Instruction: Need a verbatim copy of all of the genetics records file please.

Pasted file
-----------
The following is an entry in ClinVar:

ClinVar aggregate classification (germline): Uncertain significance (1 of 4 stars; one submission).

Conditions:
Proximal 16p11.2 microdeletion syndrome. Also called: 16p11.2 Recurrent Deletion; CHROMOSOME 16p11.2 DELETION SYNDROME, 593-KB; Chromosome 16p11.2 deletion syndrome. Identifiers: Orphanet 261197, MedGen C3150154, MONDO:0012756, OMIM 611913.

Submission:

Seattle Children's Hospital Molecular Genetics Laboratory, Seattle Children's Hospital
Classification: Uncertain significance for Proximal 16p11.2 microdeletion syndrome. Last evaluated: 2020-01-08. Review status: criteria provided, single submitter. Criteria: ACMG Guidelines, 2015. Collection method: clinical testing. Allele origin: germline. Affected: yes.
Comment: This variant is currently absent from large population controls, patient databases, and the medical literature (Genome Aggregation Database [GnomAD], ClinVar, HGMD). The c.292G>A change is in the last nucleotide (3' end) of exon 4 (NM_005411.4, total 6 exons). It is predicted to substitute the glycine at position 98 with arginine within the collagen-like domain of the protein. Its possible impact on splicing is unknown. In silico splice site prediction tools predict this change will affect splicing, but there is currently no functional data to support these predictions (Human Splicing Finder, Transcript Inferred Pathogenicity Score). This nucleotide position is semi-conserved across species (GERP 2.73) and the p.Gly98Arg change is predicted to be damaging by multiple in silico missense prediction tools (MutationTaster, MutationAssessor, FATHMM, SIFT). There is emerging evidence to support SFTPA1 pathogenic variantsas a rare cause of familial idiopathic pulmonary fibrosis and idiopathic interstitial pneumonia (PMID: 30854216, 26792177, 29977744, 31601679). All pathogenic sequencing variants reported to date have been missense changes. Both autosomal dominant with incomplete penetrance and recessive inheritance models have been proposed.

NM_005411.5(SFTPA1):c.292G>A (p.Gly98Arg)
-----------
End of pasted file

The following is an entry in ClinVar:

ClinVar aggregate classification (germline): Uncertain significance (1 of 4 stars; one submission).

Conditions:
Proximal 16p11.2 microdeletion syndrome. Also called: 16p11.2 Recurrent Deletion; CHROMOSOME 16p11.2 DELETION SYNDROME, 593-KB; Chromosome 16p11.2 deletion syndrome. Identifiers: Orphanet 261197, MedGen C3150154, MONDO:0012756, OMIM 611913.

Submission:

Seattle Children's Hospital Molecular Genetics Laboratory, Seattle Children's Hospital
Classification: Uncertain significance for Proximal 16p11.2 microdeletion syndrome. Last evaluated: 2020-01-08. Review status: criteria provided, single submitter. Criteria: ACMG Guidelines, 2015. Collection method: clinical testing. Allele origin: germline. Affected: yes.
Comment: This variant is currently absent from large population controls, patient databases, and the medical literature (Genome Aggregation Database [GnomAD], ClinVar, HGMD). The c.292G>A change is in the last nucleotide (3' end) of exon 4 (NM_005411.4, total 6 exons). It is predicted to substitute the glycine at position 98 with arginine within the collagen-like domain of the protein. Its possible impact on splicing is unknown. In silico splice site prediction tools predict this change will affect splicing, but there is currently no functional data to support these predictions (Human Splicing Finder, Transcript Inferred Pathogenicity Score). This nucleotide position is semi-conserved across species (GERP 2.73) and the p.Gly98Arg change is predicted to be damaging by multiple in silico missense prediction tools (MutationTaster, MutationAssessor, FATHMM, SIFT). There is emerging evidence to support SFTPA1 pathogenic variantsas a rare cause of familial idiopathic pulmonary fibrosis and idiopathic interstitial pneumonia (PMID: 30854216, 26792177, 29977744, 31601679). All pathogenic sequencing variants reported to date have been missense changes. Both autosomal dominant with incomplete penetrance and recessive inheritance models have been proposed.

NM_005411.5(SFTPA1):c.292G>A (p.Gly98Arg)